Oracle today showed off the beta of a "much faster" MySQL and insisted that the company will continue to invest in the open source database.
At the annual MySQL conference, Edward Screven, Oracle's Chief Corporate Architect and leader of the MySQL business, said the beta delivery of MySQL 5.5 along with the SQL Workbench 5.2, mySQL Cluster 7.1 and mySQL Enterprise Monitor 2.2 upgrades demonstrates the company's commitment to an open source database that some believed could threaten Oracle's stronghold in the database market.
mySQL 5.5, for instance, uses InnoDB as the default storage engine and offers a performance improvement of more than 200 percent and more than 10 times improvement in recovery times, Screven said.
What else? Semi-synch replication and more partitioning will be integrated into 5.5.
He also promised that Oracle will maintain mySQL Server's pluggable storage engine architecture and will continue to ship the same code for the community and enterprise editions.
Oracle purchased mySQL indirectly by purchasing Sun. The mega merger was completed in January.
It's clear that Screven objects to the characterization of the deal as a proprietary database software giant gobbling up a potential open source threat. Buying the M in the Linux-Apache-MySQL-PHP/perl stack is a natural addition for Oracle, Screven claimed.
"Oracle has the most complete LAMP stack ... [Unbreakable]Linux, Apache, Glassfish, mySQL ... even before the Sun [acquisition], we used Apache, Java and delivered developer plug-ins for Eclipse. Our virtualization is based on Xen," Screven said. "Open source is an integral part of our integrated stack, even before we bought Sun. By using and supporting open source, we speed up the time to innovation."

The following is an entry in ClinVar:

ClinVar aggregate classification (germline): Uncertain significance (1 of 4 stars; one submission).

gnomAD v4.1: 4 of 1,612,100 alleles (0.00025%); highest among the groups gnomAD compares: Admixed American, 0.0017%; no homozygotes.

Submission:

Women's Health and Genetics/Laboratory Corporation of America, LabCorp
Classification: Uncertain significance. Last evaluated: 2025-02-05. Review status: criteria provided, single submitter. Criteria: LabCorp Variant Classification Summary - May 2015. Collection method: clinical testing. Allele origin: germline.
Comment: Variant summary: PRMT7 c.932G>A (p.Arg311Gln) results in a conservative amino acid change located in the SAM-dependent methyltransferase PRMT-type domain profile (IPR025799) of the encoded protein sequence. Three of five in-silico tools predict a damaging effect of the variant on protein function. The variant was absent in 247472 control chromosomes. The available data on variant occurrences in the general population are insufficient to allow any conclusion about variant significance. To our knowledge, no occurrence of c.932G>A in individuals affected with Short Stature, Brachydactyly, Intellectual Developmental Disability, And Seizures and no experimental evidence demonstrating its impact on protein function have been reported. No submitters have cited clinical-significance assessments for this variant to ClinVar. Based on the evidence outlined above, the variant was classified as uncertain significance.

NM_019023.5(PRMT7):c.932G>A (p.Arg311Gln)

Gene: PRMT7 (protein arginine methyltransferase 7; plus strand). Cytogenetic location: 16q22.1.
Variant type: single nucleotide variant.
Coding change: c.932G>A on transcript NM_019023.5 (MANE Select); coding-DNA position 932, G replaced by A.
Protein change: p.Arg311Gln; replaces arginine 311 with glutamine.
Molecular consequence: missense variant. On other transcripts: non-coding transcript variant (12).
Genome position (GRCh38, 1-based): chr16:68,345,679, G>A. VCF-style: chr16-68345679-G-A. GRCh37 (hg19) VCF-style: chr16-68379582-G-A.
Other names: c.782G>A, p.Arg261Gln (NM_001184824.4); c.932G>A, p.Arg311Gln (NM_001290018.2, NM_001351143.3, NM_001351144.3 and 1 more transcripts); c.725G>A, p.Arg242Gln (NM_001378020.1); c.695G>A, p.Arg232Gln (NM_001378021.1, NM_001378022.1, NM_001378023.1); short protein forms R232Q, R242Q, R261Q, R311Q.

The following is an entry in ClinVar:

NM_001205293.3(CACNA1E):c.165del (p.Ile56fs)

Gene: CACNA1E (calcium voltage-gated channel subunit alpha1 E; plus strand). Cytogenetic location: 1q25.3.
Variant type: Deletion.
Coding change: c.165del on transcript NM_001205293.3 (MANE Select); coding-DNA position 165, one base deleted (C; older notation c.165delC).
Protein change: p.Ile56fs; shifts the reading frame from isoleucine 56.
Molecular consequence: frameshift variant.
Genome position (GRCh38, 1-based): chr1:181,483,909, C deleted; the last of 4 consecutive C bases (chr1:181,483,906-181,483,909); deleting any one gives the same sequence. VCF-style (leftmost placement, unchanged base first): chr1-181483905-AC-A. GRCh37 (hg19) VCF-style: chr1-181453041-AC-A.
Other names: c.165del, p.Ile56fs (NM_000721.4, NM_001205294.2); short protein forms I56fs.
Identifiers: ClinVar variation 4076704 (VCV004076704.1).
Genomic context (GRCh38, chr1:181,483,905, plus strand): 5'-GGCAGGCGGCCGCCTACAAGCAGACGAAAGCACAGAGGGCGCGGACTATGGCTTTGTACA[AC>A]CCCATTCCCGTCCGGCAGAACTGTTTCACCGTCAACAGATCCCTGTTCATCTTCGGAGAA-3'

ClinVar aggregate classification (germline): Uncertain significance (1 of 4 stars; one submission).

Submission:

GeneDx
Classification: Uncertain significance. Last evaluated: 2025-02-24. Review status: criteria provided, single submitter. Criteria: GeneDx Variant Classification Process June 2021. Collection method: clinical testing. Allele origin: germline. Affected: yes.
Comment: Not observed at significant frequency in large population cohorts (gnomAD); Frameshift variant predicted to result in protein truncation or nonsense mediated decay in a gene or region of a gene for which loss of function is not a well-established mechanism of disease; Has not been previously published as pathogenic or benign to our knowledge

Screven emphasized that mySQL a nice complement to the Oracle database because it is lightweight, small, easy to install and offers improved performance on some web applications.
He also hinted at another key reason why Oracle bought the M in the LAMP stack: he noted that more customers deploy mySQL on Windows than on any other platform. That certainly gives Microsoft SQL Server a run for its money.
But it's clear that mySQL will know its place in the Oracle universe.
"It's a very good product ... it's a good technology and a good product but we'll invest to make it better," he said.
The Oracle exec also pointed to the newly-improved mySQL Workbench 5.2, which offers a better SQL editor, multi-pane results view, database adminstration including start and stop and data modeling.
mySQL Cluster 7.1, announced at the conference today, offers improved administration, new Java connectors and carrier grade performance.
mySQL Enterprise Monitor 2.2, another product in the post merger era, will offer improved performance monitoring and faster problem resolution.
Oracle will continue to support the community edition but tossed a carrot at mySQL enthusiasts to pay for the enterprise version. Oracle will offer free online backup for subscribers of the enterprise edition. Of course, free is a relative term and depends on the cost for that enterprise support.